Keep, Cut or Trade Every Player on the Philadelphia Eagles' Roster
The Philadelphia Eagles' roster is loaded with highly paid underachievers and hardly paid nobodies—there isn’t much middle ground.
After consecutive abysmal seasons from the Birds, the team’s fans and front office alike are undoubtedly looking over the roster and wondering how this happened.
Was it the schemes? Was it the approach to the game? Was it character? Or, is this wily pack of miscreants masquerading as a football team a misguided group of talented football players waiting to break out?
Who cares? As a whole, they are literally all losers: They haven’t won anything.
However, the team’s front office is going to have to consider this when they evaluate who should stay and who should go this offseason.
The following list is a position-by-position breakdown of which players the Eagles should keep, cut or trade (if they can).
Kelce is unquestionably a player the Eagles need to hang on to. He has been one of the NFL’s better centers during his short time in the league. He is also one of the only players who can (and will) only get better.
Tennant was brought in to relieve some of the Eagles’ offensive line trouble. Is he worth hanging on to? Well, the Patriots let him go, and the Birds wasted no time scooping him up.
However, the Eagles did so more out of necessity than out of value of Tennant’s skills. If Kelce goes down again, they’ll need to be sure they have someone to back him up who hadn’t just been cut a few times.
Asomugha is probably the biggest underachiever of all of the Philadelphia Eagles. Furthermore, he is arguably the most disappointing free-agent signing in the history of Philadelphia sports along with names like Chris Gratton and Adam Eaton.
Prior to the 2011 season, the Eagles gave Asomugha a rather big contract when they signed him that they can get out of for a $4M cap hit.
What to do with Nnamdi? He’s certainly lost a step, and that might be an understatement. If the Birds cut him, he won’t get a contract worth nearly what he has now.
However, if they keep him, they are risking a lot. The Birds are also not really in a position to lose a cornerback. Moreover, no team is going to take that contract for anything if the Eagles try to trade him.
Nnamdi and his representation know that, and they’ll probably end up renegotiating his contract. Although he shouldn’t be on the team, the right move is to renegotiate.
Verdict: Keep, but rework his contract
Boykin came out swinging this year with a few spectacular efforts, most notably against the Baltimore Ravens. But as the year went on, Boykin started to get exposed.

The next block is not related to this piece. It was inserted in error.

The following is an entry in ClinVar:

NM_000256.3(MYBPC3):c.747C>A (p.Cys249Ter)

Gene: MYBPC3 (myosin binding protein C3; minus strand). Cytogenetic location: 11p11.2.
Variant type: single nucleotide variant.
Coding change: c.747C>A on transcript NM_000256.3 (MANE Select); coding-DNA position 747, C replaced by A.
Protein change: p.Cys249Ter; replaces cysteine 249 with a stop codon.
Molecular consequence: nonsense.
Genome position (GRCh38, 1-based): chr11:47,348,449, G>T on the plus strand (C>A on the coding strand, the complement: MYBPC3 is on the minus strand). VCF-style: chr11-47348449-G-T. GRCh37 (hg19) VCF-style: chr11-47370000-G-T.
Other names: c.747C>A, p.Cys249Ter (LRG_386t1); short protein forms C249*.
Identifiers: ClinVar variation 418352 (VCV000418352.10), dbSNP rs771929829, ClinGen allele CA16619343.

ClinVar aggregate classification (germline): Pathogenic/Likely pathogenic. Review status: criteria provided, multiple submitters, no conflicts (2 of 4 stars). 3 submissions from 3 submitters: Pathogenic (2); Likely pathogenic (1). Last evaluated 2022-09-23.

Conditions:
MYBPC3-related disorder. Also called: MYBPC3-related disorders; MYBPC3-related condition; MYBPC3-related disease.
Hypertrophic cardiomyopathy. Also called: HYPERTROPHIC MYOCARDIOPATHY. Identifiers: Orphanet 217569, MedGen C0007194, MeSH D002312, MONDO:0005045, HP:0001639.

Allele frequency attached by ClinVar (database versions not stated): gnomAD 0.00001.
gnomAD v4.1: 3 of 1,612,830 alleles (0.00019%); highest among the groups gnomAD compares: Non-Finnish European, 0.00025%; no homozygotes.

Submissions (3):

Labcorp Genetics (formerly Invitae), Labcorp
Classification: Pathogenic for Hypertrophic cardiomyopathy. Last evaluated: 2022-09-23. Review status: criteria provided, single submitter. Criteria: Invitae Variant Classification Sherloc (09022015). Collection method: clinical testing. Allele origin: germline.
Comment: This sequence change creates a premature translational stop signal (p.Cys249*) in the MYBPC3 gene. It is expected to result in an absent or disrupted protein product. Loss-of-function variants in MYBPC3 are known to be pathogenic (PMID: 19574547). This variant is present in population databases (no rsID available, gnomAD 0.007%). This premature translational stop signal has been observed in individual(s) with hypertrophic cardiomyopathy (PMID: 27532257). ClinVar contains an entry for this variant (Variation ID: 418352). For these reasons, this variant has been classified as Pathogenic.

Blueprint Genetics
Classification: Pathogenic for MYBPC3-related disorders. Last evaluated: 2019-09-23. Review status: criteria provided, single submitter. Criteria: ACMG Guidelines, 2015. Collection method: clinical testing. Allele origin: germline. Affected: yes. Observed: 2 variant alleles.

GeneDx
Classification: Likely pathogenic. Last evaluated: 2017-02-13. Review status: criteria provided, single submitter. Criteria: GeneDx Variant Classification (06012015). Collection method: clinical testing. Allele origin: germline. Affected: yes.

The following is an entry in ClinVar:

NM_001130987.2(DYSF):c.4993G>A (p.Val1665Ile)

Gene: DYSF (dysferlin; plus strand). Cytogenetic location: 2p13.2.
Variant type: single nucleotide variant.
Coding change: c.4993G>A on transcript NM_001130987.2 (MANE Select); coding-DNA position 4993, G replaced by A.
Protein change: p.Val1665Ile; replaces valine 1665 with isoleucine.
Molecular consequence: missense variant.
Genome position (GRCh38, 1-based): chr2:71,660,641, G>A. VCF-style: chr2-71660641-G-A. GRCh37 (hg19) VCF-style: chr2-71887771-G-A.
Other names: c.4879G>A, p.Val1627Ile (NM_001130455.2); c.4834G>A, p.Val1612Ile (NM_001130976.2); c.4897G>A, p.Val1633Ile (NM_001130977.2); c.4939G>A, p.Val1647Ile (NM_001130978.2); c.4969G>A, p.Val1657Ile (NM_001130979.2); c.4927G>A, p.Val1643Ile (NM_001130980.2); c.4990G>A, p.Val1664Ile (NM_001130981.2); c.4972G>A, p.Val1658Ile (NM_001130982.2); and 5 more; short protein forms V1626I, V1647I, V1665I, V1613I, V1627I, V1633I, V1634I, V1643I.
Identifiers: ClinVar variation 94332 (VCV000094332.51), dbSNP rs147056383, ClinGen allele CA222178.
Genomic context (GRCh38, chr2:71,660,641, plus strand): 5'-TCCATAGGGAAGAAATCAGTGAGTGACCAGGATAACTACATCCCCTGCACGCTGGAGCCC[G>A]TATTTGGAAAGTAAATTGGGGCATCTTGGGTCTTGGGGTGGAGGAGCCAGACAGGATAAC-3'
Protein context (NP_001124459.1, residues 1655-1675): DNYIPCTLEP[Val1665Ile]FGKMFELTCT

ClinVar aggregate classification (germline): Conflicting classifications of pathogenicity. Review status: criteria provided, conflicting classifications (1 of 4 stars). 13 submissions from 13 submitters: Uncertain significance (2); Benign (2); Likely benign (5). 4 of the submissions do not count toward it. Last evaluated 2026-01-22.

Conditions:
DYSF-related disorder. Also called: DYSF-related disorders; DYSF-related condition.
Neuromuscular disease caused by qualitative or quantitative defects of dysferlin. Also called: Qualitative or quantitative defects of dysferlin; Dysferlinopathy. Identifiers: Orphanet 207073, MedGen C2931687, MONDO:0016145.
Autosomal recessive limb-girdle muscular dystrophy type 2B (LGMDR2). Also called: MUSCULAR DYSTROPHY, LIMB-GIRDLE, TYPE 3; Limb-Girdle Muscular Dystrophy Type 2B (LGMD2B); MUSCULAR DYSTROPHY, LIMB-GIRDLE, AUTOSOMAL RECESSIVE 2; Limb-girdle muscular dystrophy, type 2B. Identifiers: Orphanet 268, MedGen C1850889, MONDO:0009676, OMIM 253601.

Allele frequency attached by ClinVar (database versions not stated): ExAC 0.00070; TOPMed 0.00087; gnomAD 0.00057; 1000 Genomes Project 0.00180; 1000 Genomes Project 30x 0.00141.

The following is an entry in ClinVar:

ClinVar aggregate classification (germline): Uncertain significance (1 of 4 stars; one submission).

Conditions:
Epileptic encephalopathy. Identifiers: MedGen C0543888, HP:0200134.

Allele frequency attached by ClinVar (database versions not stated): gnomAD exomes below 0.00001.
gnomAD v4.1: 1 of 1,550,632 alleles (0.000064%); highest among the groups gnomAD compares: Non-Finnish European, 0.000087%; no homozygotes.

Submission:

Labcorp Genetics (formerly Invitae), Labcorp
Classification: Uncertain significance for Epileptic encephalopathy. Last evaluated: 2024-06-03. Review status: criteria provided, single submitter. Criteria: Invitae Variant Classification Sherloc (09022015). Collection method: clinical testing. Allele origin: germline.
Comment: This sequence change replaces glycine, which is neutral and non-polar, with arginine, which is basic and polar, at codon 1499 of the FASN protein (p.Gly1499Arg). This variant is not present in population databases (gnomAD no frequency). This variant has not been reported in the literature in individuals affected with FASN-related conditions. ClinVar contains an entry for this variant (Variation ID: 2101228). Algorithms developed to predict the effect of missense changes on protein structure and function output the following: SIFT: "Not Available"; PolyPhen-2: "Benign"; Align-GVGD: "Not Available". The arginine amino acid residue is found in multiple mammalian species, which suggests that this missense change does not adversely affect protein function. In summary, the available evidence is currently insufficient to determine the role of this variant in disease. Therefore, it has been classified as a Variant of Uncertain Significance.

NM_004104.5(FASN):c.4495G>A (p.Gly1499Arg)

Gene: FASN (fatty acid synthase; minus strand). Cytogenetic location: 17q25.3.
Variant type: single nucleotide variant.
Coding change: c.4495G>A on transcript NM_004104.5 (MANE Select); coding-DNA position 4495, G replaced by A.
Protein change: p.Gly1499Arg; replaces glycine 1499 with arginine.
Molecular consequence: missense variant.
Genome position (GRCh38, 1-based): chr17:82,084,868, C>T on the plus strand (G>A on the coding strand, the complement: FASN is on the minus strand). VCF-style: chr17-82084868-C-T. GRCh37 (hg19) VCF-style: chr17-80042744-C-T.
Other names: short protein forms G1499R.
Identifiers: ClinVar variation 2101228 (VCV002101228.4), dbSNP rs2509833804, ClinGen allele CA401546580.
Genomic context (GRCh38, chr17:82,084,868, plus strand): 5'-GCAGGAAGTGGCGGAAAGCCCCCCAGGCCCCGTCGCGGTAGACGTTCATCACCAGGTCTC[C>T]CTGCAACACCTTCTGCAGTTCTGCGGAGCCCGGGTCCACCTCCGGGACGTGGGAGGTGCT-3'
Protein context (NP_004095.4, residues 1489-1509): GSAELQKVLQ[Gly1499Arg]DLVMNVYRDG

Although he’s not the next Champ Bailey, Boykin wasn’t all that bad. Unless you’re injured, once you flash a skill you own it. Given that, Boykin can break up plays and disrupt an offense.
Former Tennessee Titan special teamer Chris Hawkins is on an NFL roster by way of confusion and uncertainty on behalf of the Eagles’ management.
Hughes should be on this team because he’s a special team standout, and the team is too thin at cornerback, that letting go of him doesn’t make a lot of sense.
What is it about Trevard Lindley that makes me feel like he never got a fair shot? He was a four-year starter at Kentucky, where he recorded 158 tackles and 10 interceptions. If the team lets go of Nnamdi Asomugha or Dominique Rodgers-Cromartie, hanging on to Lindley is a solid option.
Verdict: Keep on the condition one of the starting CBs departs.
Marsh is a converted running back who hasn’t been the worst backup on the team. He doesn’t exactly “get it done” on the field, but it’s not the worst thing when he’s out there.
DRC is a former Pro Bowler. He also got beat—a lot.
Looking back on what was expected of him before the start of the 2012 season leaves an unsettled feeling stirring in your stomach.
He’s up for an extension, and he really hasn’t earned it. He’ll want more money than he’s worth, and he’s proven himself to be a bit of a quitter.
DRC is one of the most gifted athletes on the team, but he didn’t apply himself the way he could have. He is better than what we saw, but risking keeping a player around who gives up when he doesn't think he has anything to play for isn’t worth it.
The Eagles need to draft another cornerback and have him start right away.
Verdict: Let him walk, begrudgingly
He is listed as a CB on the Eagles website, but Whitley has also been a safety. To be completely honest, who cares what happens to him?
Verdict: Keep, probably
Everette Brown is a journeyman who may be looking for a place to call home, and that’s not going to be in Philadelphia—especially with the guys ahead of him on the depth chart.
Letting go of Trent Cole is absolutely inconceivable. He is a mainstay whose reputation, if nothing else, earns him a spot.
How awesome was it when Vinny Curry tackled somebody? Curry is a local product, originally from Neptune, NJ. He grew up an Eagles fan and was a second-round pick in the 2012 draft.
Curry gets to where the ball is, and he’s a horse. He’s someone the Eagles need to hang on to—especially if Trent Cole is on the decline.
Boy, did Brandon Graham make the most of his opportunity this year! Graham was playing good football prior to Jason Babin’s release. But when he became the starter, Graham played like a first-round pick. He relieved a lot of fans in the process, too.